Wednesday, 22 August 2018
Questions without Notice
Minister for Citizenship and Multicultural Affairs
My question as to the Minister for Citizenship and Multicultural Affairs. I refer to the principle of cabinet solidarity outlined in the Cabinet Handbook, which applies to all ministers. Does the minister retain enough confidence in the Prime Minister, his government and its policies to remain a minister?
I thank the member for her question. I have given the Prime Minister my assurance that he has my support as leader. I've also given him my assurance that he has my support for keeping our borders secure. In the last few decades, the greatest policy failure that we have seen from any Australian government has been the dismantling of Australia's successful border protection system that the Howard government put in place. We saw 1,200 people drown at sea. We saw thousands of boats arrive. We saw 50,000 unlawful arrivals. We had to put that system back into place, piece by piece, which we successfully did, and we maintain absolutely that commitment to our strong border protection regime. We will resist any efforts from the opposition to return to their previous policies of unwinding those policies.
I've also given the assurance that we will absolutely ensure that we will continue to ensure that we create jobs and prioritise Australians for those jobs. Again, under the previous regime, the Leader of the Opposition, when he was employment services minister, had the world record for the number of 457 visas issued. At the same time, the welfare queues were ballooning out and the number of jobs actually declined. In contrast, since we have been in government, we've halved the number of those types of visas in the country, we've grown jobs by 400,000 and we have the lowest number of people in the welfare queues in 25 years. That's the type of record we have. We have more Australians in jobs and we're taking people from overseas only when they are needed because there aren't those jobs available.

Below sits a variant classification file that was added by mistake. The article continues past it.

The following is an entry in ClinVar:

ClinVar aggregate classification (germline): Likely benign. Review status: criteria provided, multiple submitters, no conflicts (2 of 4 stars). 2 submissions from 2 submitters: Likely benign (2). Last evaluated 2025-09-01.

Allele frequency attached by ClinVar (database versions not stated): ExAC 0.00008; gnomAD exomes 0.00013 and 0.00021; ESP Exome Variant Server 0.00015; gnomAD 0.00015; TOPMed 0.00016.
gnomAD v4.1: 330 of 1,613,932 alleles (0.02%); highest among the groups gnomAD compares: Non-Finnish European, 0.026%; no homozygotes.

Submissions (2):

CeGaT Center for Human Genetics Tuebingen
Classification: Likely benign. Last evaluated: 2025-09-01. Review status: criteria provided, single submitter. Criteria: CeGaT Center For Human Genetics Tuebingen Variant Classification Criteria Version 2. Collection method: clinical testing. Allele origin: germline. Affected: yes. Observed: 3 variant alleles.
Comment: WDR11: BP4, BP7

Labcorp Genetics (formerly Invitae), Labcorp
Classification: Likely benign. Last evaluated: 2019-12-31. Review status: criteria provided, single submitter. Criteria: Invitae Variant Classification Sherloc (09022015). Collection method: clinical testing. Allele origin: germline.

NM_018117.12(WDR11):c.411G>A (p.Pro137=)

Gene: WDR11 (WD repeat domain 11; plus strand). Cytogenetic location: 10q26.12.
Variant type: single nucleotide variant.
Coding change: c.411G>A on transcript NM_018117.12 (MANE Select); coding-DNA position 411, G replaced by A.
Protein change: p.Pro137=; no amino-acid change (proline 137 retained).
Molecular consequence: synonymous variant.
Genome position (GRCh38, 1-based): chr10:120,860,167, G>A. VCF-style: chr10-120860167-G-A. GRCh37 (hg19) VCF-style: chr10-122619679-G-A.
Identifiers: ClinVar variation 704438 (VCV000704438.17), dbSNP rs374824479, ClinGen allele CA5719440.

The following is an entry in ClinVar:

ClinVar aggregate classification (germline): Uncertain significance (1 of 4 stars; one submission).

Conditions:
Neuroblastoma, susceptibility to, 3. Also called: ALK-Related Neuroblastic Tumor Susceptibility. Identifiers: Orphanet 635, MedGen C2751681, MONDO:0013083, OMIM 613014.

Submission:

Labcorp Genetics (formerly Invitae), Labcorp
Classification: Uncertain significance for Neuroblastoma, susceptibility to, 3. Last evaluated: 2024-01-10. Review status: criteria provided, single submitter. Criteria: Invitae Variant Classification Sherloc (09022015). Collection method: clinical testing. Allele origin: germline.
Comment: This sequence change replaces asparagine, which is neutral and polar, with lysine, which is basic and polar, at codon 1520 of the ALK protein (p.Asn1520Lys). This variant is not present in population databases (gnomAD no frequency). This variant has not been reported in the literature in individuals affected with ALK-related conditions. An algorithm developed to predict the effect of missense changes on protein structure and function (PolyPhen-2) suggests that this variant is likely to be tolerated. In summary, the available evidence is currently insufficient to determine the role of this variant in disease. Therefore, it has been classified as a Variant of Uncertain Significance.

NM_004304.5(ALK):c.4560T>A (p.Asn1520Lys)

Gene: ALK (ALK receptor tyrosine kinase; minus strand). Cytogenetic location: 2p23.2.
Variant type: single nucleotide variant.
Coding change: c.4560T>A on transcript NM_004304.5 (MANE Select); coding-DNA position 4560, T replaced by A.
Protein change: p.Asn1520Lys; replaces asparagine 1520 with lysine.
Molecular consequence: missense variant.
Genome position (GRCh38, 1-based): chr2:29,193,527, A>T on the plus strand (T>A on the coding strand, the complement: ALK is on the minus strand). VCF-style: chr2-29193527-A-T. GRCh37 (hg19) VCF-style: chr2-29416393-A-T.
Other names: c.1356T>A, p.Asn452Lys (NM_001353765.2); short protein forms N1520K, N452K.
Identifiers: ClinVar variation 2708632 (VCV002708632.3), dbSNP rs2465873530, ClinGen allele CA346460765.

I will ensure that we'll continue to keep our taxes low and work with the Prime Minister and the cabinet to keep taxes low. We do not want taxes, as the opposition does, on investments. We don't want high taxes on small business. We don't want high taxes on property. We don't want higher taxes on retirees. We certainly don't want debt taxes, which is what some of the unions are suggesting. You might keep an eye on that in terms of where the Labor Party goes, because, when the unions start talking about a particular policy, it doesn't take long for the Labor Party to adopt that policy, for Bill to start acting—
Mr McCormack interjecting—
as the Deputy Prime Minister says, and enact that policy. They're the types of policies which I support and they're the types of policies I will continue to support.